Conference 2019 – Recommendations

OverviewProgramVideosImpressionsSponsoringContact

Download Recommendations

International Conference on Human-Centered Digitalization: How to Develop Next Generation of Humans and Robots for a Secure, Harmonic and Prosperous Future of Europe and Japan?

September 20th (Friday) and 21st (Saturday morning), 2019 Venue: Graz University of Technology, Inffeldgasse 13, 8010 Graz, Austria

Recommendations

The International Conference on Human-Centered Digitalization took place on 20./21. September 2019 in Graz, Austria. Six parallel workshops dealt with different aspects regarding the conference subject. Each workshop consisted of several contributions which led to intense discussions on the respective workshop subject. Finally, the workshop leaders presented in a final plenum discussion the recommendations on how to improve and enhance human-centered digitalization which were developed in the workshop discussions. In the following, short outlines of the workshop outputs are presented. A video of the whole final plenum discussion can be found here.

Workshop 1: Ethics in the Digitalized Era: Western and Eastern Contexts

The design and development of information and communication technology should be subject to core ethical values. Regulation and regulatory authorities are needed regarding the providers to monitor users’ conduct, users need to act according to ethical values. Therefore, the users should be educated and trained at its best to use technology in a responsible manner. Ethical governance is significant and necessary regarding the design and development of information technology as well as the usage of technology.

Workshop 2: The EU-Japan Strategic Partnership Agreement – Prospects for Future EU-Japan Cooperation on Cyber Security and AI

Cyber Security is getting more and more important, as for example the connection between systems and the amount of data (and therefore the complexity) are continuously growing. Article 36 of the Agreement between Japan and the EU deals with cyber security, what is relevant for the relation between the EU and Japan? Norms should be established to define the cooperation regarding security. Communication is the key to reach a common strategy, politicians should meet more often and researchers and specialists should be exchanged. Basically, let the partner participate more and work closer together to find successful strategies.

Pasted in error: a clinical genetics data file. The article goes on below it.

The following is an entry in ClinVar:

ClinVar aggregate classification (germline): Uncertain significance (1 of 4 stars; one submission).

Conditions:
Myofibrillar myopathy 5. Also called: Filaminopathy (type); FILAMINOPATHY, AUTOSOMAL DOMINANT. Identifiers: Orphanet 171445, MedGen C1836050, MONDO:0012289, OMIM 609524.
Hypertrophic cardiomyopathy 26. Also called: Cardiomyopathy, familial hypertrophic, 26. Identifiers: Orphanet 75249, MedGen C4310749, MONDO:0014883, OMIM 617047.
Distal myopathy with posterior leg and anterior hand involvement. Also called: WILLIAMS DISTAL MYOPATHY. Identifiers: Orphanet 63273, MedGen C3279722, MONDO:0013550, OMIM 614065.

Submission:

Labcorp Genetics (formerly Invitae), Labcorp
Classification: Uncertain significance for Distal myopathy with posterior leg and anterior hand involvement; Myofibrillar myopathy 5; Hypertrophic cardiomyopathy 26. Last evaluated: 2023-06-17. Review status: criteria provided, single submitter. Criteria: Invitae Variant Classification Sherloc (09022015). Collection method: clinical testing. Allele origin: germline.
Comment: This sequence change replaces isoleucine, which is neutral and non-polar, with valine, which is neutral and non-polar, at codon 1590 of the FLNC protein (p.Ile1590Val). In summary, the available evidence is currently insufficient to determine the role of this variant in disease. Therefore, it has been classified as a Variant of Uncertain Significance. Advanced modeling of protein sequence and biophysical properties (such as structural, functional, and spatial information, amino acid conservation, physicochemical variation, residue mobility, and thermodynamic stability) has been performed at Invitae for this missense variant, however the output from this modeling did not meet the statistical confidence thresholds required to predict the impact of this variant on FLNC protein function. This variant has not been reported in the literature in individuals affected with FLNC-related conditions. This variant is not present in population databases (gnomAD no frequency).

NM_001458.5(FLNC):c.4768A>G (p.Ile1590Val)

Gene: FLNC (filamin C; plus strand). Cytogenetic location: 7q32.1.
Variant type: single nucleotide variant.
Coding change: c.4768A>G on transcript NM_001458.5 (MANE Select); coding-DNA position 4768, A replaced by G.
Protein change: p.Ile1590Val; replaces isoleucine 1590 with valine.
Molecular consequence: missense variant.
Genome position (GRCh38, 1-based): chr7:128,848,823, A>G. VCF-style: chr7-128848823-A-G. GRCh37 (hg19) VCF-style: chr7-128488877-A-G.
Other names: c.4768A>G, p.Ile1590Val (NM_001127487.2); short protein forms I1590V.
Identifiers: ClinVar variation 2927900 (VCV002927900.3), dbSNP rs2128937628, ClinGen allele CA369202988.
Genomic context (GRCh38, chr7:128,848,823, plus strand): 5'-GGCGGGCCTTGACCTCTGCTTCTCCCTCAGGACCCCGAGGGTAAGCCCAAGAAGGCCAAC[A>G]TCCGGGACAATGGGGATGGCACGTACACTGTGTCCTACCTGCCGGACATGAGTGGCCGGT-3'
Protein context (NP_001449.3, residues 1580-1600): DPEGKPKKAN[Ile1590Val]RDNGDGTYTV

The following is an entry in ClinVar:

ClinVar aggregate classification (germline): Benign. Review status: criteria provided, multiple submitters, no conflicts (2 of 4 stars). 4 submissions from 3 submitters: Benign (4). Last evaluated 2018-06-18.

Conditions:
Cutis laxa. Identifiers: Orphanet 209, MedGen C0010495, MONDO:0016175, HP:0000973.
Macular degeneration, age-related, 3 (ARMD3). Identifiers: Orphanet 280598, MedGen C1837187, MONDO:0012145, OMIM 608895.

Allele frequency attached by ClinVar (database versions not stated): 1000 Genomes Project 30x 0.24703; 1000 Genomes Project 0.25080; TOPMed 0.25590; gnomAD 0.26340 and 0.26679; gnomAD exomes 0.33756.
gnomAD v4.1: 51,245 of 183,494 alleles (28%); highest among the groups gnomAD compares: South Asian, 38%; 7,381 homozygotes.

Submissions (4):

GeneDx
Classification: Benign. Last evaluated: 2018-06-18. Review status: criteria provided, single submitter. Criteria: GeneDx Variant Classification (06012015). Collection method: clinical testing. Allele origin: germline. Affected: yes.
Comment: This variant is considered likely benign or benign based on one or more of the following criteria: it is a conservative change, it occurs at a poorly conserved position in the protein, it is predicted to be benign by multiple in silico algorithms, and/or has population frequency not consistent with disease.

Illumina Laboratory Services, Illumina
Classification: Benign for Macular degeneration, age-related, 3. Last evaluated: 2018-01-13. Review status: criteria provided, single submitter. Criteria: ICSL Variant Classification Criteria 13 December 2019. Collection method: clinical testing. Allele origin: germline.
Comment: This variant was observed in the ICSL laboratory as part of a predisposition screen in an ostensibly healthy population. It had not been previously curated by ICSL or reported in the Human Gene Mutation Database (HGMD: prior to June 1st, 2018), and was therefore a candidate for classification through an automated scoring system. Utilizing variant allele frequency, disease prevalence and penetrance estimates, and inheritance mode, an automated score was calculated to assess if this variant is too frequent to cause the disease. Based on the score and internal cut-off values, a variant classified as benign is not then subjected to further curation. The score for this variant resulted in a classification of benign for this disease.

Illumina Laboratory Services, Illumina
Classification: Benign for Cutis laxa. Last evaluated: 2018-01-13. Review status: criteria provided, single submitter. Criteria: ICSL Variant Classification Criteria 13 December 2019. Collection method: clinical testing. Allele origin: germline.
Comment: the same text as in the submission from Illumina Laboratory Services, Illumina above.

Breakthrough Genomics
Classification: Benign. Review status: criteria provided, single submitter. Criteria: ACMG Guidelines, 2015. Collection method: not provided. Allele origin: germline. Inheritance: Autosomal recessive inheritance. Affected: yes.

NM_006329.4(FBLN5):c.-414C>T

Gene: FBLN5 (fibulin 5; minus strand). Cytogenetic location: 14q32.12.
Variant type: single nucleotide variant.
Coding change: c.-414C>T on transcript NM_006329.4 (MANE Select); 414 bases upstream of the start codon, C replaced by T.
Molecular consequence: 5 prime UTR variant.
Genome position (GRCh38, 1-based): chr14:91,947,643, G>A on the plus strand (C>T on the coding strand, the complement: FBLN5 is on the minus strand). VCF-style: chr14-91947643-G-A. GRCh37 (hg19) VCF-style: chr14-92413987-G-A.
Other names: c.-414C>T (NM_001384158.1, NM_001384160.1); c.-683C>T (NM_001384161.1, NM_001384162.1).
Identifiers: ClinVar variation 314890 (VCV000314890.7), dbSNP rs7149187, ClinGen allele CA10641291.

Workshop 3: Future Role of Artificial Intelligence in Europe and Japan in Realizing Human-Centered Digitalization

AI is a very vast topic providing many application possibilities and different technologies, but every AI system needs data to work. The question is: What happens with this data? Do I really want speech recognition system detecting my emotion? The users need to know what happens with their data and should have detailed control over that. Additionally, more research in machine learning techniques, especially considering human factors and the need for more education, is required.

Workshop 4: Innovating Digital Education and Skills in Different Cultures, on a Global Scope and in an Interdisciplinary Context

Collaboration is the keyword to build bridges. Digital literacy, data literacy, open access, awareness for the associates, communication skills, self-reflection, and self-regulated learning, for example, can build a strong base for bridges between different disciplines and cultures. This base needs improvement to be an even stronger base for better collaboration and more powerful bridges. Newly built communities (for example arisen from a workshop) need help to climb this base and develop further, building a bridge on their own.

Workshop 5: Forming Cooperation of Robots and Humans in Industrial and Service Sectors: How Does the Socio-Cultural Context in Europe and Japan Influence Technology Affinity?

For many people robots and AI are a new technology they don’t know and may fear. One approach to gain trust could be creating a label assigned by a public authority. Another approach is that people need to understand and to learn how to interact with robots, for example social assisting robots, to trust them. As above, collaboration is likewise the key: Different research areas and disciplines should work together to make progress in creating trustworthy technologies to put an end to people’s fear of robots, AI and digitalization.

Workshop 6: What are the Consequences of Digitalization for Economy, Society and Job Market in Europe and Japan?

In times of digitalization, one of the main questions for companies is how to stay competitive. User’s data is a main resource in the economy affected by digitalization, small companies have to fight with competitors like Amazon, Facebook, and Apple, for example. When technological change is directed, it should be directed toward a better society, but the question is how to define a better society. Technological change and the effects of this in social and economic context should be taken into account for fellow research and financing opportunities.

Additionally, the executive committee of the European Japan Experts Association e.V. which co-organised the conference, added some remarks to the final plenum discussion.

EJEA was established in 1995, but faded a bit over the years. Now EJEA wants to revitalise, develop and strengthen its network between Europe and Japan. This conference on Human-Centered Digitalization is part of that purpose, offering a chance to meet other researchers, as for EJEA collaboration is an important aspect. Its aim is amongst others to connect researchers, universities, institutions and other associations. Therefore, EJEA strives for providing a network for communication and collaboration – one of the most important things in times of digitalization, as many workshops elaborated in their recommendations.